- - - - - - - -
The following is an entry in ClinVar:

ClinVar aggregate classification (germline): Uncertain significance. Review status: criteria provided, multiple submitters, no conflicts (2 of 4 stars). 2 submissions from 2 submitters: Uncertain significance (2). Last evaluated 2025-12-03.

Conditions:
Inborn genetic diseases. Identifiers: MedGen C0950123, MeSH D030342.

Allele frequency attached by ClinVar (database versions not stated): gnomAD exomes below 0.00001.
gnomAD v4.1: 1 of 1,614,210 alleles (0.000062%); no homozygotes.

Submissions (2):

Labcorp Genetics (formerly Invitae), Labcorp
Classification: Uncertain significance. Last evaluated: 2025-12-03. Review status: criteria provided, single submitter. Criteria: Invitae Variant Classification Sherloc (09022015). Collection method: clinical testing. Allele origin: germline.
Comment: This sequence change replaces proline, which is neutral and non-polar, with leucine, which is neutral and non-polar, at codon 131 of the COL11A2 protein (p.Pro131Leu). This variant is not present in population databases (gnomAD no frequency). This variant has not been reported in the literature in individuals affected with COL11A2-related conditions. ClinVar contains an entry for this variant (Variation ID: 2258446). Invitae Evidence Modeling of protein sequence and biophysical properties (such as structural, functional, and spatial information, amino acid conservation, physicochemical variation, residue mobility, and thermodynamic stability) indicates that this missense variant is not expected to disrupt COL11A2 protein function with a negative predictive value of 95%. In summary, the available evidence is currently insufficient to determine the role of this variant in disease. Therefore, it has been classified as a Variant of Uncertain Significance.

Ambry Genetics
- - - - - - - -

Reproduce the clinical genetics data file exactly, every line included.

The following is an entry in ClinVar:

ClinVar aggregate classification (germline): Uncertain significance. Review status: criteria provided, multiple submitters, no conflicts (2 of 4 stars). 2 submissions from 2 submitters: Uncertain significance (2). Last evaluated 2025-12-03.

Conditions:
Inborn genetic diseases. Identifiers: MedGen C0950123, MeSH D030342.

Allele frequency attached by ClinVar (database versions not stated): gnomAD exomes below 0.00001.
gnomAD v4.1: 1 of 1,614,210 alleles (0.000062%); no homozygotes.

Submissions (2):

Labcorp Genetics (formerly Invitae), Labcorp
Classification: Uncertain significance. Last evaluated: 2025-12-03. Review status: criteria provided, single submitter. Criteria: Invitae Variant Classification Sherloc (09022015). Collection method: clinical testing. Allele origin: germline.
Comment: This sequence change replaces proline, which is neutral and non-polar, with leucine, which is neutral and non-polar, at codon 131 of the COL11A2 protein (p.Pro131Leu). This variant is not present in population databases (gnomAD no frequency). This variant has not been reported in the literature in individuals affected with COL11A2-related conditions. ClinVar contains an entry for this variant (Variation ID: 2258446). Invitae Evidence Modeling of protein sequence and biophysical properties (such as structural, functional, and spatial information, amino acid conservation, physicochemical variation, residue mobility, and thermodynamic stability) indicates that this missense variant is not expected to disrupt COL11A2 protein function with a negative predictive value of 95%. In summary, the available evidence is currently insufficient to determine the role of this variant in disease. Therefore, it has been classified as a Variant of Uncertain Significance.

Ambry Genetics